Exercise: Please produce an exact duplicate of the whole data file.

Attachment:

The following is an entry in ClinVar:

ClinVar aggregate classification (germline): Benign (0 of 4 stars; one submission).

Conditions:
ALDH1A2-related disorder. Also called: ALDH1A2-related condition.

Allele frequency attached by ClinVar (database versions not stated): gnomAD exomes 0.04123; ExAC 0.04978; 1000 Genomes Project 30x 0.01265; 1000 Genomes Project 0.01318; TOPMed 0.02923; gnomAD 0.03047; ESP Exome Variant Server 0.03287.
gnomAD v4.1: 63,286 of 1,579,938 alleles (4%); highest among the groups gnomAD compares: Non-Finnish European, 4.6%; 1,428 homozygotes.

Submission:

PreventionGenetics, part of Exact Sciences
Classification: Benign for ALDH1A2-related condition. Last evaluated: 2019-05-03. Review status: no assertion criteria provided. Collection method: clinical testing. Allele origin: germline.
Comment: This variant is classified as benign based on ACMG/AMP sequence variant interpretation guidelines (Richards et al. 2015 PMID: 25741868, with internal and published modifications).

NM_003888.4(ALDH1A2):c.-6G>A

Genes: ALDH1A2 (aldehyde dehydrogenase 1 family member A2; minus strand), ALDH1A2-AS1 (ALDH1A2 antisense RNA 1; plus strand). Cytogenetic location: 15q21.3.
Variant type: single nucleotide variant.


The following is an entry in ClinVar:

ClinVar aggregate classification (germline): Benign (0 of 4 stars; one submission).

Conditions:
ALDH1A2-related disorder. Also called: ALDH1A2-related condition.

Allele frequency attached by ClinVar (database versions not stated): gnomAD exomes 0.04123; ExAC 0.04978; 1000 Genomes Project 30x 0.01265; 1000 Genomes Project 0.01318; TOPMed 0.02923; gnomAD 0.03047; ESP Exome Variant Server 0.03287.
gnomAD v4.1: 63,286 of 1,579,938 alleles (4%); highest among the groups gnomAD compares: Non-Finnish European, 4.6%; 1,428 homozygotes.

Submission:

PreventionGenetics, part of Exact Sciences
Classification: Benign for ALDH1A2-related condition. Last evaluated: 2019-05-03. Review status: no assertion criteria provided. Collection method: clinical testing. Allele origin: germline.
Comment: This variant is classified as benign based on ACMG/AMP sequence variant interpretation guidelines (Richards et al. 2015 PMID: 25741868, with internal and published modifications).

NM_003888.4(ALDH1A2):c.-6G>A

Genes: ALDH1A2 (aldehyde dehydrogenase 1 family member A2; minus strand), ALDH1A2-AS1 (ALDH1A2 antisense RNA 1; plus strand). Cytogenetic location: 15q21.3.
Variant type: single nucleotide variant.